It’s the beginning of the week yet again, and this might be a busy week for our US friends who are gearing up to celebrate Thanksgiving!
Genomics will change what patients expect from their provider, as well as change how physicians treat them. Before this happens, education on both sides is needed. This month we look at some of the big talking points.
Writing for The DNA Exchange, Laura Hercher explores the potential consequences of Election 2016 for the work and practice of genetic counselling
To get you in the weekend spirit, here is our usual roundup of news from the world of genomics and science that caught our eye this week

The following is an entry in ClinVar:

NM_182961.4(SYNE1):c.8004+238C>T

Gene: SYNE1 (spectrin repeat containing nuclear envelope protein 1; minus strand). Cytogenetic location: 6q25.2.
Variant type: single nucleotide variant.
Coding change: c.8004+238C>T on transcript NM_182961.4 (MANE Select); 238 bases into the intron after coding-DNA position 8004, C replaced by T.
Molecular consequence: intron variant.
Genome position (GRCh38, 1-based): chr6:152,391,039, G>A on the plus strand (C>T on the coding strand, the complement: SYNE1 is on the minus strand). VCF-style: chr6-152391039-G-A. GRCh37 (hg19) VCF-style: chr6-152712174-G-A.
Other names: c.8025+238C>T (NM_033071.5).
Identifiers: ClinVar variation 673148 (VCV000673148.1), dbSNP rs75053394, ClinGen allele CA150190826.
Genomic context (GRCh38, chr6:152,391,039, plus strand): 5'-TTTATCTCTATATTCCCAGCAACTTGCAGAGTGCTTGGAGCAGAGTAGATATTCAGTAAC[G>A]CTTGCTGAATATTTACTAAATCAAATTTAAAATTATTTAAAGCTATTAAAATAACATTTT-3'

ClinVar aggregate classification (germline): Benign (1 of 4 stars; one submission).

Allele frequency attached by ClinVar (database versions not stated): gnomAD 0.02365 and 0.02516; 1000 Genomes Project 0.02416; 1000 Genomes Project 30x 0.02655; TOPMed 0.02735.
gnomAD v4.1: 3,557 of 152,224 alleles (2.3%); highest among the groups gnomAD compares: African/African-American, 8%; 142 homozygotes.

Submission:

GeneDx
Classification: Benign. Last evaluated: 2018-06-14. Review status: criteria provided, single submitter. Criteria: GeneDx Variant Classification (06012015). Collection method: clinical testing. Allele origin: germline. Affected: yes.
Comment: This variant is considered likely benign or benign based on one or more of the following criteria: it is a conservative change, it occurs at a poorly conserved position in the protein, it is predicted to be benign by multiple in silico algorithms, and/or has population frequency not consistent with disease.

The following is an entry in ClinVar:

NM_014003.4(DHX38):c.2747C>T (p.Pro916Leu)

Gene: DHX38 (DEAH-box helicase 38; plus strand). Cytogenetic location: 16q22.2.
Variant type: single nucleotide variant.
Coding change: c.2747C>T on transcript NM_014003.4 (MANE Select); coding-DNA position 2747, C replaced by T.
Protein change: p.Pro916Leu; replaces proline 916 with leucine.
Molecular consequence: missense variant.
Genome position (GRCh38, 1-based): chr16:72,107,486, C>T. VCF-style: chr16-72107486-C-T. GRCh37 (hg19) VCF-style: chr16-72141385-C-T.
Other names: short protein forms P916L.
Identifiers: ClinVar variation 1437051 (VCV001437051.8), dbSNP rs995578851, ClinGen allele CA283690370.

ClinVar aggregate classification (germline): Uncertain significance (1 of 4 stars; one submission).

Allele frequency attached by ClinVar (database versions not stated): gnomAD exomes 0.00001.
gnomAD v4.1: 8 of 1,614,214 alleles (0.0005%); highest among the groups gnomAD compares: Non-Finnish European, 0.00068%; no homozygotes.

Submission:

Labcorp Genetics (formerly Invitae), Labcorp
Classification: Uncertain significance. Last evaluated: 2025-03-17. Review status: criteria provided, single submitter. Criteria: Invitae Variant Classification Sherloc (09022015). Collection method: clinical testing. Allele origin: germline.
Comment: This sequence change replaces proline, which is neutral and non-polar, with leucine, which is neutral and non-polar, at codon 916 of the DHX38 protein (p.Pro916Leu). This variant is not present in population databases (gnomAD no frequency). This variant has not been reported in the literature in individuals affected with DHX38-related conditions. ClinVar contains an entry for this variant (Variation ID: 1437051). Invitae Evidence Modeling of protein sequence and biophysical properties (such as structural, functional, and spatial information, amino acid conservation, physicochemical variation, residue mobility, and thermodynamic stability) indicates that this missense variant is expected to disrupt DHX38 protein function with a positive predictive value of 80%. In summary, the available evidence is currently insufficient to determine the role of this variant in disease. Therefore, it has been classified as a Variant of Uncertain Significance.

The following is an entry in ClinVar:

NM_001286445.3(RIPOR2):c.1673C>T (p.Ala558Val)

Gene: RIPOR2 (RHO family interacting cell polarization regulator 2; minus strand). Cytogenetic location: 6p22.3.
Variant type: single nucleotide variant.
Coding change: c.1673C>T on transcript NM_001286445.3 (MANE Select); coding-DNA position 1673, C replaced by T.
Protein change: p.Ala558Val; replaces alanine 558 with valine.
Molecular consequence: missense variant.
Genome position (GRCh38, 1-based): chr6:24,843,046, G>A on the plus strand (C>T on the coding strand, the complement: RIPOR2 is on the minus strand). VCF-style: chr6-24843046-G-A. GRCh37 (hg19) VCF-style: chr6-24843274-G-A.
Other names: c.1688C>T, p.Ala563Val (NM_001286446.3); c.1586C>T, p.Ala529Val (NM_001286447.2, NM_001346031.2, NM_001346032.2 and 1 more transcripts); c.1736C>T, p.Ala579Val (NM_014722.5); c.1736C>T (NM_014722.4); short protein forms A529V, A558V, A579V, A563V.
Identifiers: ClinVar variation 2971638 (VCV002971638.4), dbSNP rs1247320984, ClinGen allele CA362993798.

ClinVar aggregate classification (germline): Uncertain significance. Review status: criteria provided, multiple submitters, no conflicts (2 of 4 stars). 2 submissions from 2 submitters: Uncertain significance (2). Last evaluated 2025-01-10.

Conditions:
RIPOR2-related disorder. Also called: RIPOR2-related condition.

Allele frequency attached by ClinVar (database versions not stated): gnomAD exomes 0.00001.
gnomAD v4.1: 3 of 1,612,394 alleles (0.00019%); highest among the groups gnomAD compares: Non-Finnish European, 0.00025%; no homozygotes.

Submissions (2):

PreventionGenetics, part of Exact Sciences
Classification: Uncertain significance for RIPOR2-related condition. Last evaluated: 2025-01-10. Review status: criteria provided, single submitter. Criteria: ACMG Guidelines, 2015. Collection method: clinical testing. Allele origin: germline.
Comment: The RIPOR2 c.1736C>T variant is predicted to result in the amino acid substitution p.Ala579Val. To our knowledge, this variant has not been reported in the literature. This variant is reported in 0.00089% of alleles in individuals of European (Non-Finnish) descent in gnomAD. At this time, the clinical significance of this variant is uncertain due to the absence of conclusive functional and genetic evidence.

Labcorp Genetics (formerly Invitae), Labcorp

A combination of clinical and genetic factors can help predict which patients with diabetes are likely to benefit from weight loss surgery
Mayo will adopt Illumins workflow tools, while Illumina will receive feedback to help with ongoing product development
Faster BRCA gene testing process enables UK cancer patients to get the best management for their disease
Clinical effort aims to personalise treatment, improve care, and outcomes for prostate cancer
In animal models, scientists have explored mutations in a pathway that regulates growth in the developing brain are linked to autism
A strong association between a genetic mutation and a rare kind of heart muscle disease has been discovered
A new study shows that common bacteria on human skin could protect us from the reactive oxygen species thought to contribute to several skin diseases
Three gene expression signatures can help predict which patients with rheumatoid arthritis are more likely to respond to tumor necrosis factor inhibitors